I Feel Like I May Have To Say This A Lot Over The Next Several Weeks

We’re only a month or so away from this year’s installment of the Orchestra Compensation Reports, where we take a deep dive into compensation trends among orchestra executives, music directors, and concertmasters at more than 65 professional U.S. orchestras.

Each year, there are always some readers that presume the figures are for the most recent year, but the reality is the most recent season available with data for every potential orchestra in the reports is two seasons behind the current season.

That means the upcoming figures will cover the last full season before the pandemic hit and if trends continue.

Each report includes percent increase/decrease in compensation from the previous year and when you combine that with the two-year lag in timing, you probably see where this is going.

I fully expect some readers to think the data coming out next month covers the pandemic season but that won’t be the case. I fully expect to make these same points again in the wake of outrage filled comments.

All of that is perfectly fine but I need your help and here’s my ask: don’t hesitate to step in when you see these conversations unfold to point out the timing gap. Resist the urge to let fury unfold. While it may feel cathartic at first, it’s only going to add unnecessary pressure at a time where there’s plenty to go around.

Speaking of the annual compensation reports, did you know you can tap directly into the knowledge by picking up your very own copies of every 990 in the report for that past 19 years? They are available for immediate download at the Adaptistration Store and deliver the following benefits over trying to gather the data on your own (good luck finding copies going back that far!):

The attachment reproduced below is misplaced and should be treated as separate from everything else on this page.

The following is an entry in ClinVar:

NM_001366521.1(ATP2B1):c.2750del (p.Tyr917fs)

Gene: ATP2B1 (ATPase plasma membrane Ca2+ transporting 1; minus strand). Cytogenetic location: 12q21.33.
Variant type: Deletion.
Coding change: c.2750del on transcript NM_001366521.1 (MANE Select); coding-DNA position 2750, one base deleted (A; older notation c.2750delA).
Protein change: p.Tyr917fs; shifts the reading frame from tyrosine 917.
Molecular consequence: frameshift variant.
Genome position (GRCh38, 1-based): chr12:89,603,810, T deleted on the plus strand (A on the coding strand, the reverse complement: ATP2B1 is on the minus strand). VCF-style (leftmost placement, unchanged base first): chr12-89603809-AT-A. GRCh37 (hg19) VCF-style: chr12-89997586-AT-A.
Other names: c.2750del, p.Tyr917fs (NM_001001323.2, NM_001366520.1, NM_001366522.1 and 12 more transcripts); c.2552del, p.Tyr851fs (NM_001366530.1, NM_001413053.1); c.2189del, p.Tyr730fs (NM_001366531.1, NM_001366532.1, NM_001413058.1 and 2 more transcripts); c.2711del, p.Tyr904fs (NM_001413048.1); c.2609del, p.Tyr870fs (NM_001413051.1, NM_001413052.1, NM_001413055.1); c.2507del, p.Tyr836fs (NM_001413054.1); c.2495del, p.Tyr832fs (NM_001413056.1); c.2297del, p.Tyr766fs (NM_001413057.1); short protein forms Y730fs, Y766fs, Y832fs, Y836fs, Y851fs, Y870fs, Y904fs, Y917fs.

1. They are grouped by season.
  2. The default random alpha-numeric filenames have been changed to the orchestra name (because opening a bunch of files to find the one you need is for chumps).
  3. The files have been processed through Adobe Acrobat’s optical character recognition (OCR) scan. This will make the files keyword searchable (a huge time saver!).
  4. Each season comes with a corresponding notes document pointing out any need-to-know items. For example, when an orchestra changes its fiscal year it is common to find two IRS filings, one that covers time through the end of the previous fiscal year and one to cover the extra time through the end of the new fiscal year.
  5. You’ll be able to download the file immediately after completing your purchase and the password to unzip the file will be included as a separate pdf file download.

About Drew McManus

"I hear that every time you show up to work with an orchestra, people get fired." Those were the first words out of an executive's mouth after her board chair introduced us. That executive is now a dear colleague and friend but the day that consulting contract began with her orchestra, she was convinced I was a hatchet-man brought in by the board to clean house.

I understand where the trepidation comes from as a great deal of my consulting and technology provider work for arts organizations involves due diligence, separating fact from fiction, interpreting spin, as well as performance review and oversight. So yes, sometimes that work results in one or two individuals "aggressively embracing career change" but far more often than not, it reinforces and clarifies exactly what works and why.

In short, it doesn't matter if you know where all the bodies are buried if you can't keep your own clients out of the ground, and I'm fortunate enough to say that for more than 15 years, I've done exactly that for groups of all budget size from Qatar to Kathmandu.

For fun, I write a daily blog about the orchestra business, provide a platform for arts insiders to speak their mind, keep track of what people in this business get paid, help write a satirical cartoon about orchestra life, hack the arts, and love a good coffee drink.

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